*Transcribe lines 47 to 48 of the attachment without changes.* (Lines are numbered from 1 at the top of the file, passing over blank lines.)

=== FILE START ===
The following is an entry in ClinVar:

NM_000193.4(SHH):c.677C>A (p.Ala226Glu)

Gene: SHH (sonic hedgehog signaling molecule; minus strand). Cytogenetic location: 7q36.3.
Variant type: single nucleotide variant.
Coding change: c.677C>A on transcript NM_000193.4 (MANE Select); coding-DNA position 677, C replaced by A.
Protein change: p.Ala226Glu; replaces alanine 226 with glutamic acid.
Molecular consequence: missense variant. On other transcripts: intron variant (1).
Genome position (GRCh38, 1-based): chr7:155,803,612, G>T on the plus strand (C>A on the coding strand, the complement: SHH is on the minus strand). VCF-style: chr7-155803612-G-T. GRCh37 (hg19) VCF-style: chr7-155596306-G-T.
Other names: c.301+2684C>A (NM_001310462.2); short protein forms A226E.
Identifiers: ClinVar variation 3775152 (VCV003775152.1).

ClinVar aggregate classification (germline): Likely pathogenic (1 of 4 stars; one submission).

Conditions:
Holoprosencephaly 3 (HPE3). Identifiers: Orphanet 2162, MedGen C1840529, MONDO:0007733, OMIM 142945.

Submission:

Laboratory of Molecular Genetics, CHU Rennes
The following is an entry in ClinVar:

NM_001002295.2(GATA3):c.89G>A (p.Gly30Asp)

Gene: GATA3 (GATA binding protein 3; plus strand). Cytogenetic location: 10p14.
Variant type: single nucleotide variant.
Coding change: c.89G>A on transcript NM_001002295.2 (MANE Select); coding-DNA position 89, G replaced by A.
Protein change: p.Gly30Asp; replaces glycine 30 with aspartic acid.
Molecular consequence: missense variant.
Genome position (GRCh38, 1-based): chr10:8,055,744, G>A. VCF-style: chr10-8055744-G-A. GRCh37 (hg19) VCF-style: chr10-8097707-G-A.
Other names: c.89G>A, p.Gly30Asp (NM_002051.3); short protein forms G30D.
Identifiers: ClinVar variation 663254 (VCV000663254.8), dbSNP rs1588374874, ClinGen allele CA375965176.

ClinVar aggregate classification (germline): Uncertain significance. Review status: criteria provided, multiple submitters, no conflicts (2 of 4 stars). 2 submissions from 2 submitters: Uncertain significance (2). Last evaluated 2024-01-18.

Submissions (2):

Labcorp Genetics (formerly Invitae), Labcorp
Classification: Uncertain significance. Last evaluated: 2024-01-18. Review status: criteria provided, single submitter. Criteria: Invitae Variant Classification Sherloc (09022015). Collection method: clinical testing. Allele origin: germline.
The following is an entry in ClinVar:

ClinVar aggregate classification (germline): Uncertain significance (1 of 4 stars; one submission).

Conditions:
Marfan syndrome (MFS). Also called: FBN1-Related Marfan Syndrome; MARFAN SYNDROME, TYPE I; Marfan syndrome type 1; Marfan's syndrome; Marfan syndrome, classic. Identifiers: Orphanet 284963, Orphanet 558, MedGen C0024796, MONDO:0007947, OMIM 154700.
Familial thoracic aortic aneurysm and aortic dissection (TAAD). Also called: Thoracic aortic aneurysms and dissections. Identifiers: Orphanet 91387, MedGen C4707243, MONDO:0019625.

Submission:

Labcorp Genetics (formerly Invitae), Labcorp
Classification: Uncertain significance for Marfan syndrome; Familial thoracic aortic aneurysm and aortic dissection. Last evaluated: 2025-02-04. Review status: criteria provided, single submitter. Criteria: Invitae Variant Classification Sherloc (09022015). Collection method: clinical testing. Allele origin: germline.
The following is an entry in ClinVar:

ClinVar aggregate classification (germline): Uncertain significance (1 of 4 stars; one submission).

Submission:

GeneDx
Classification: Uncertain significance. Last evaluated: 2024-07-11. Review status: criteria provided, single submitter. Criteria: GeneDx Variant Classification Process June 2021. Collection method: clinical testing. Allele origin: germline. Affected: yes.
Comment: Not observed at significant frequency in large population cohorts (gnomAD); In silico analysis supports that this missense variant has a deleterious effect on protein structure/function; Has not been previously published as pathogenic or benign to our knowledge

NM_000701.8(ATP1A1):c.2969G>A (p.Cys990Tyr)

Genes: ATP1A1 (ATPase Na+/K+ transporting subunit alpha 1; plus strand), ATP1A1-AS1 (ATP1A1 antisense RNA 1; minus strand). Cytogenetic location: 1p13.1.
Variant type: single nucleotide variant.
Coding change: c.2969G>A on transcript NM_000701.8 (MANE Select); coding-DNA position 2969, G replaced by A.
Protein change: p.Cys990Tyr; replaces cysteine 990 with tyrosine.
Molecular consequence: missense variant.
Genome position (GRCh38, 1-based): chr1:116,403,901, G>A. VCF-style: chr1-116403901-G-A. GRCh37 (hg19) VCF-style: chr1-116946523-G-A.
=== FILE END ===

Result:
Coding change: c.2969G>A on transcript NM_000701.8 (MANE Select); coding-DNA position 2969, G replaced by A.
Protein change: p.Cys990Tyr; replaces cysteine 990 with tyrosine.